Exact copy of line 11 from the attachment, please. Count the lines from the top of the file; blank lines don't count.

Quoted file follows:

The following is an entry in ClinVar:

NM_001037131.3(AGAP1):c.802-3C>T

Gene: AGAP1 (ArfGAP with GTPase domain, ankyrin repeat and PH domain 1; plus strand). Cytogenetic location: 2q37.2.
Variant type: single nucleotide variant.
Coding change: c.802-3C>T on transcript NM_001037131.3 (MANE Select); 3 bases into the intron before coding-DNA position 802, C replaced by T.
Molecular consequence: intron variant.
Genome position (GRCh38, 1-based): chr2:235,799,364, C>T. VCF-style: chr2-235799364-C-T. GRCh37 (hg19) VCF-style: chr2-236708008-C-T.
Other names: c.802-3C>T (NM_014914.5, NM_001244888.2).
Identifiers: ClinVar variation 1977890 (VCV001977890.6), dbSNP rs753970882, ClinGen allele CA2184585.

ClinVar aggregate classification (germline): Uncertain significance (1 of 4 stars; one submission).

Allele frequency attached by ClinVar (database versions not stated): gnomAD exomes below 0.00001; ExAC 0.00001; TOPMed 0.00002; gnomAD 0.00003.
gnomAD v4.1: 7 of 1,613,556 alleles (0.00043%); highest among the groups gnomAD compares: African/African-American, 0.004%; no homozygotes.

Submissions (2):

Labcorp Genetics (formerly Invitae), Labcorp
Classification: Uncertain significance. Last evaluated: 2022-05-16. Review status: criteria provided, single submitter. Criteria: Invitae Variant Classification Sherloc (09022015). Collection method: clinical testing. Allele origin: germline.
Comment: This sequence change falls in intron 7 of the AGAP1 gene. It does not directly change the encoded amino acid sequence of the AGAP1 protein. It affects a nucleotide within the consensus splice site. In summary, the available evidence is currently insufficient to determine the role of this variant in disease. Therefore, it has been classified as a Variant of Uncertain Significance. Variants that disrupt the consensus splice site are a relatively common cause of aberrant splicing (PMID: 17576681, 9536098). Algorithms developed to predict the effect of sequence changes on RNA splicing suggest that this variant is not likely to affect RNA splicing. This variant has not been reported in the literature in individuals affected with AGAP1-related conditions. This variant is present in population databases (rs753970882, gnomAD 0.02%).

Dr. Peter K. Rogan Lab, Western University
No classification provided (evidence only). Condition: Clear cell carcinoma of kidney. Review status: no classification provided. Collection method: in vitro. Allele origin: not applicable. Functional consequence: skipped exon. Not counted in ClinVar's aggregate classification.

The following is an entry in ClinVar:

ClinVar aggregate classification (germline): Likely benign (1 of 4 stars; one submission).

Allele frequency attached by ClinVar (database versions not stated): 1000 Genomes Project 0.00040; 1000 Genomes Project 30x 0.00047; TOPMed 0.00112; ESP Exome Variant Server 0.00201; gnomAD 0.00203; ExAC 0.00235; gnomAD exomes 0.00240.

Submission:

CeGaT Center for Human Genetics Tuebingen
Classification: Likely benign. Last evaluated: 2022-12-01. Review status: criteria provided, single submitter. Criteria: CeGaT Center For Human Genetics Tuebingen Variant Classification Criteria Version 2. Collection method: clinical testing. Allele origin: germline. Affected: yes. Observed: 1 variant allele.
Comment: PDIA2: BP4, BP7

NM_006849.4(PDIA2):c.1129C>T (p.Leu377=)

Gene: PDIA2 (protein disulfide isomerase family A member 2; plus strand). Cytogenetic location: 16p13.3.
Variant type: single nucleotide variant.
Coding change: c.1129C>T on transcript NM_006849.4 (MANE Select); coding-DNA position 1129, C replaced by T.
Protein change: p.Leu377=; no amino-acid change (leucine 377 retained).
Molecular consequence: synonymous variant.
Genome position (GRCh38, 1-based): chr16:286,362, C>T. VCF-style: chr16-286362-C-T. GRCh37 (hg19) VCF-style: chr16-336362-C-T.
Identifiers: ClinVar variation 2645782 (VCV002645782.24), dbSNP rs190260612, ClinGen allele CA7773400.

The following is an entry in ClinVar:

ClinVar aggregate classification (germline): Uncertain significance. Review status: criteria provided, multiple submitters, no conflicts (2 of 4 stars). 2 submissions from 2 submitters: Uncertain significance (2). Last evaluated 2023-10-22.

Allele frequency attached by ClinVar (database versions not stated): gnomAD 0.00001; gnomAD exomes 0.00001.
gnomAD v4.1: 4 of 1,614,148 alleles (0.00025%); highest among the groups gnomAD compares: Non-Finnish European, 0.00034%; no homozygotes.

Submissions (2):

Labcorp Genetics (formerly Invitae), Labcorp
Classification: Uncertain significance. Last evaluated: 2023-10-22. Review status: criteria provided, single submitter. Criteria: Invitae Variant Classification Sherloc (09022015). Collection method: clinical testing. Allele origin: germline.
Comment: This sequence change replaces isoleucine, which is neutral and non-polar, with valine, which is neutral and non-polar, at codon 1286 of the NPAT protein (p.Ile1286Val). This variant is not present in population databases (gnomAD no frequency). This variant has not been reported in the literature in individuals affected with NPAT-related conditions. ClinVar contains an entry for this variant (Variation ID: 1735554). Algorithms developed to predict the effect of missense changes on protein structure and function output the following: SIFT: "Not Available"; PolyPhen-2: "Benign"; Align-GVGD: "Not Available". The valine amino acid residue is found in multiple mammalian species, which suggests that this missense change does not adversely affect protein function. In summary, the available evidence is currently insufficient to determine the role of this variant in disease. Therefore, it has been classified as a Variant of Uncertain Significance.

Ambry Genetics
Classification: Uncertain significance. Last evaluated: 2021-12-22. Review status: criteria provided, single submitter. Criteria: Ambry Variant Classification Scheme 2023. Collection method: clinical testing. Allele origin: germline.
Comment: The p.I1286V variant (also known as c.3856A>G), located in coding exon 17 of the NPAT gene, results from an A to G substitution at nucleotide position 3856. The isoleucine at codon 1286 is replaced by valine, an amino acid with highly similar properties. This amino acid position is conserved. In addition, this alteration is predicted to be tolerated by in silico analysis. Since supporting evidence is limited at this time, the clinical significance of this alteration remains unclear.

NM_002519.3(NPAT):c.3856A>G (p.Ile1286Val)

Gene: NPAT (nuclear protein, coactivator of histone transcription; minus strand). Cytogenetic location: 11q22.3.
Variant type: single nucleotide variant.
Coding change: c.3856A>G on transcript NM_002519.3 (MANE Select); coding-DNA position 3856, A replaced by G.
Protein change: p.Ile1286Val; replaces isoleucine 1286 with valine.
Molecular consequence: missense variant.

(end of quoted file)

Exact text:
Allele frequency attached by ClinVar (database versions not stated): gnomAD exomes below 0.00001; ExAC 0.00001; TOPMed 0.00002; gnomAD 0.00003.